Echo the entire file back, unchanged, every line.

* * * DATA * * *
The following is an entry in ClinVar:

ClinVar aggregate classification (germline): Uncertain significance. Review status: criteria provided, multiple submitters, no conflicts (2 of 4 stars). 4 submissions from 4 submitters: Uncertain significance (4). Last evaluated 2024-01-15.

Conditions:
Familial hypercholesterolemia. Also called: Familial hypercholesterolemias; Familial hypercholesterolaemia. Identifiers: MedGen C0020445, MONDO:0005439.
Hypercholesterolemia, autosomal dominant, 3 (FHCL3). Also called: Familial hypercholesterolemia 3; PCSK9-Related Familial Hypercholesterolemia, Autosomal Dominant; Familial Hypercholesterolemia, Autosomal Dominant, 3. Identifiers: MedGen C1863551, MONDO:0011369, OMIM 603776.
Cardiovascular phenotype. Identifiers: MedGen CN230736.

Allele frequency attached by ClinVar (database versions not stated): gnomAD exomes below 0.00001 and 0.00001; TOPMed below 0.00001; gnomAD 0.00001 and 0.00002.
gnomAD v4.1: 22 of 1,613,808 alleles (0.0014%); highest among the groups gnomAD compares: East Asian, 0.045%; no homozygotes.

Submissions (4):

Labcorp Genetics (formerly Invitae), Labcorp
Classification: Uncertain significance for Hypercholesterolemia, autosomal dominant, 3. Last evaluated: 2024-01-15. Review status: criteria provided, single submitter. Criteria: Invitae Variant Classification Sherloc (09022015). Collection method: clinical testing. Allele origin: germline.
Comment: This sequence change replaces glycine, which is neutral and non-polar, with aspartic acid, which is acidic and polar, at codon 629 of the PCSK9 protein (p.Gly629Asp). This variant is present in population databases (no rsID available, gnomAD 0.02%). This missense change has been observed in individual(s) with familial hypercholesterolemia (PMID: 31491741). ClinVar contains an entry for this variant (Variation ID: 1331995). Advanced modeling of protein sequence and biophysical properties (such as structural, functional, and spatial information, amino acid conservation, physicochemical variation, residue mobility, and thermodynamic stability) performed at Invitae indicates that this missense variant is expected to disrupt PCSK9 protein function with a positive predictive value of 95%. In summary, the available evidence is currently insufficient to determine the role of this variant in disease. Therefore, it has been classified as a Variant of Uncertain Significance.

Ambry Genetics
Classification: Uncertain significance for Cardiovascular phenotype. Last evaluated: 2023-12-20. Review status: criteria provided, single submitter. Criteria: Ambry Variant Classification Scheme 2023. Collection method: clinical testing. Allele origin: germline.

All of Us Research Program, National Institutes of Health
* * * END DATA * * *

The following is an entry in ClinVar:

ClinVar aggregate classification (germline): Uncertain significance. Review status: criteria provided, multiple submitters, no conflicts (2 of 4 stars). 4 submissions from 4 submitters: Uncertain significance (4). Last evaluated 2024-01-15.

Conditions:
Familial hypercholesterolemia. Also called: Familial hypercholesterolemias; Familial hypercholesterolaemia. Identifiers: MedGen C0020445, MONDO:0005439.
Hypercholesterolemia, autosomal dominant, 3 (FHCL3). Also called: Familial hypercholesterolemia 3; PCSK9-Related Familial Hypercholesterolemia, Autosomal Dominant; Familial Hypercholesterolemia, Autosomal Dominant, 3. Identifiers: MedGen C1863551, MONDO:0011369, OMIM 603776.
Cardiovascular phenotype. Identifiers: MedGen CN230736.

Allele frequency attached by ClinVar (database versions not stated): gnomAD exomes below 0.00001 and 0.00001; TOPMed below 0.00001; gnomAD 0.00001 and 0.00002.
gnomAD v4.1: 22 of 1,613,808 alleles (0.0014%); highest among the groups gnomAD compares: East Asian, 0.045%; no homozygotes.

Submissions (4):

Labcorp Genetics (formerly Invitae), Labcorp
Classification: Uncertain significance for Hypercholesterolemia, autosomal dominant, 3. Last evaluated: 2024-01-15. Review status: criteria provided, single submitter. Criteria: Invitae Variant Classification Sherloc (09022015). Collection method: clinical testing. Allele origin: germline.
Comment: This sequence change replaces glycine, which is neutral and non-polar, with aspartic acid, which is acidic and polar, at codon 629 of the PCSK9 protein (p.Gly629Asp). This variant is present in population databases (no rsID available, gnomAD 0.02%). This missense change has been observed in individual(s) with familial hypercholesterolemia (PMID: 31491741). ClinVar contains an entry for this variant (Variation ID: 1331995). Advanced modeling of protein sequence and biophysical properties (such as structural, functional, and spatial information, amino acid conservation, physicochemical variation, residue mobility, and thermodynamic stability) performed at Invitae indicates that this missense variant is expected to disrupt PCSK9 protein function with a positive predictive value of 95%. In summary, the available evidence is currently insufficient to determine the role of this variant in disease. Therefore, it has been classified as a Variant of Uncertain Significance.

Ambry Genetics
Classification: Uncertain significance for Cardiovascular phenotype. Last evaluated: 2023-12-20. Review status: criteria provided, single submitter. Criteria: Ambry Variant Classification Scheme 2023. Collection method: clinical testing. Allele origin: germline.

All of Us Research Program, National Institutes of Health